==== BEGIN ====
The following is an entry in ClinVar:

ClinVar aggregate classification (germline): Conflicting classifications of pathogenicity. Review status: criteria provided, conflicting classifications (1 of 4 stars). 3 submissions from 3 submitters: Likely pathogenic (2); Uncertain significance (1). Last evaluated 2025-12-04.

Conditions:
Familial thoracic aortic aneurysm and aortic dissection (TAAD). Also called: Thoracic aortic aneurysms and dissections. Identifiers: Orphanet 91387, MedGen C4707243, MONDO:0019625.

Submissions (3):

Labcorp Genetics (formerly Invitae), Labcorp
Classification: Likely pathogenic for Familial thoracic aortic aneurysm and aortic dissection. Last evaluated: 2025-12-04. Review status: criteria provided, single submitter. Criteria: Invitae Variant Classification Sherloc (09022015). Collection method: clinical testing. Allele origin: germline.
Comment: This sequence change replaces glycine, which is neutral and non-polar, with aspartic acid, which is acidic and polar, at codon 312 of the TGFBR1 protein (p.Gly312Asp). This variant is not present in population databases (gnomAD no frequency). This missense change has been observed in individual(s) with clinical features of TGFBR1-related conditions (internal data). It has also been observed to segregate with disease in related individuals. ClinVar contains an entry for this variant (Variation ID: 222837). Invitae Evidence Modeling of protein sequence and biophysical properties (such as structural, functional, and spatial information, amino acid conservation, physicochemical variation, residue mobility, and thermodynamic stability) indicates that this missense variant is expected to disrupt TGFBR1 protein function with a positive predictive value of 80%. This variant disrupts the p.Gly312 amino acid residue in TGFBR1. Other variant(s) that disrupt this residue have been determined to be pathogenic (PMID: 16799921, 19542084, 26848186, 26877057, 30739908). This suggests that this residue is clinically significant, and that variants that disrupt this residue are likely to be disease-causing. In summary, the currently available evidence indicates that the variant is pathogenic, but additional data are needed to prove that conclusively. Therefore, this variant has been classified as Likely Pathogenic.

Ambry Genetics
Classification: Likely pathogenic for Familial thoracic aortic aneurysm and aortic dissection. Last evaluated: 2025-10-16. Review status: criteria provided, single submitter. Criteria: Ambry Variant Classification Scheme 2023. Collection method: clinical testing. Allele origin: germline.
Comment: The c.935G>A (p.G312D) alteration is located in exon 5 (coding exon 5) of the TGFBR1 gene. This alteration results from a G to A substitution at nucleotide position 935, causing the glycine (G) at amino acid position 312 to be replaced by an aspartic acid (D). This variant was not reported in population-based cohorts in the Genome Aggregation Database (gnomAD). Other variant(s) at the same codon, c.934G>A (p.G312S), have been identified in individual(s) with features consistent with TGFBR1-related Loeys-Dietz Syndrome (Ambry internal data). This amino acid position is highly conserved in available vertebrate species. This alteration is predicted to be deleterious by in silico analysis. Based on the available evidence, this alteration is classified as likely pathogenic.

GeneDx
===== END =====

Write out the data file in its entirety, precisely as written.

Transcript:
The following is an entry in ClinVar:

ClinVar aggregate classification (germline): Conflicting classifications of pathogenicity. Review status: criteria provided, conflicting classifications (1 of 4 stars). 3 submissions from 3 submitters: Likely pathogenic (2); Uncertain significance (1). Last evaluated 2025-12-04.

Conditions:
Familial thoracic aortic aneurysm and aortic dissection (TAAD). Also called: Thoracic aortic aneurysms and dissections. Identifiers: Orphanet 91387, MedGen C4707243, MONDO:0019625.

Submissions (3):

Labcorp Genetics (formerly Invitae), Labcorp
Classification: Likely pathogenic for Familial thoracic aortic aneurysm and aortic dissection. Last evaluated: 2025-12-04. Review status: criteria provided, single submitter. Criteria: Invitae Variant Classification Sherloc (09022015). Collection method: clinical testing. Allele origin: germline.
Comment: This sequence change replaces glycine, which is neutral and non-polar, with aspartic acid, which is acidic and polar, at codon 312 of the TGFBR1 protein (p.Gly312Asp). This variant is not present in population databases (gnomAD no frequency). This missense change has been observed in individual(s) with clinical features of TGFBR1-related conditions (internal data). It has also been observed to segregate with disease in related individuals. ClinVar contains an entry for this variant (Variation ID: 222837). Invitae Evidence Modeling of protein sequence and biophysical properties (such as structural, functional, and spatial information, amino acid conservation, physicochemical variation, residue mobility, and thermodynamic stability) indicates that this missense variant is expected to disrupt TGFBR1 protein function with a positive predictive value of 80%. This variant disrupts the p.Gly312 amino acid residue in TGFBR1. Other variant(s) that disrupt this residue have been determined to be pathogenic (PMID: 16799921, 19542084, 26848186, 26877057, 30739908). This suggests that this residue is clinically significant, and that variants that disrupt this residue are likely to be disease-causing. In summary, the currently available evidence indicates that the variant is pathogenic, but additional data are needed to prove that conclusively. Therefore, this variant has been classified as Likely Pathogenic.

Ambry Genetics
Classification: Likely pathogenic for Familial thoracic aortic aneurysm and aortic dissection. Last evaluated: 2025-10-16. Review status: criteria provided, single submitter. Criteria: Ambry Variant Classification Scheme 2023. Collection method: clinical testing. Allele origin: germline.
Comment: The c.935G>A (p.G312D) alteration is located in exon 5 (coding exon 5) of the TGFBR1 gene. This alteration results from a G to A substitution at nucleotide position 935, causing the glycine (G) at amino acid position 312 to be replaced by an aspartic acid (D). This variant was not reported in population-based cohorts in the Genome Aggregation Database (gnomAD). Other variant(s) at the same codon, c.934G>A (p.G312S), have been identified in individual(s) with features consistent with TGFBR1-related Loeys-Dietz Syndrome (Ambry internal data). This amino acid position is highly conserved in available vertebrate species. This alteration is predicted to be deleterious by in silico analysis. Based on the available evidence, this alteration is classified as likely pathogenic.

GeneDx